Even the most unobservant of Englishmen on going to Ireland must be struck with the great difference between that country and his home. The longer he remains across the Irish Channel the greater will that difference appear, and this is certainly no less remarkable in the hunting field than in other spheres of life. Probably the first thing that the stranger will notice is the entire absence of gates. The ordinary English wooden gate is unknown; there are a few iron gates which are generally fastened up with a chain or rope, and are quite unopenable on horseback; but the entrances to most fields are blocked up with loosely-built stone walls, called "stone gaps," or with ploughs, old donkey carts, logs of trees, or any kind of rubbish which will keep in the cattle, and can be opened up with more or less ease when the stock have to be shifted to other pastures.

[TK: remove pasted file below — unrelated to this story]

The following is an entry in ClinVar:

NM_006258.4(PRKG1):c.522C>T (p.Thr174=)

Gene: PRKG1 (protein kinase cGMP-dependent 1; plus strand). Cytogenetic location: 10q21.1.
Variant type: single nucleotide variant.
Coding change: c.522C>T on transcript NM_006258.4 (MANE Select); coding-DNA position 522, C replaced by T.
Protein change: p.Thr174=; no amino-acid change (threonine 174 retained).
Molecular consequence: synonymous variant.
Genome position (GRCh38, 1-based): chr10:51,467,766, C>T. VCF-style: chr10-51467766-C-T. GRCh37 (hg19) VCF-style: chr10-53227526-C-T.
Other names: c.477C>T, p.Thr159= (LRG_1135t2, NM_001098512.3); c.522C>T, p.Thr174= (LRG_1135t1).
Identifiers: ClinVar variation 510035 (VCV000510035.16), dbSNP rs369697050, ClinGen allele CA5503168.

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|Size: ||5.2 MB|
|Publisher: ||Sullivan Press|
|Date published: || 2013|
|ISBN: ||9781473391178 (DRM-EPUB)|
|Read Aloud: ||not allowed|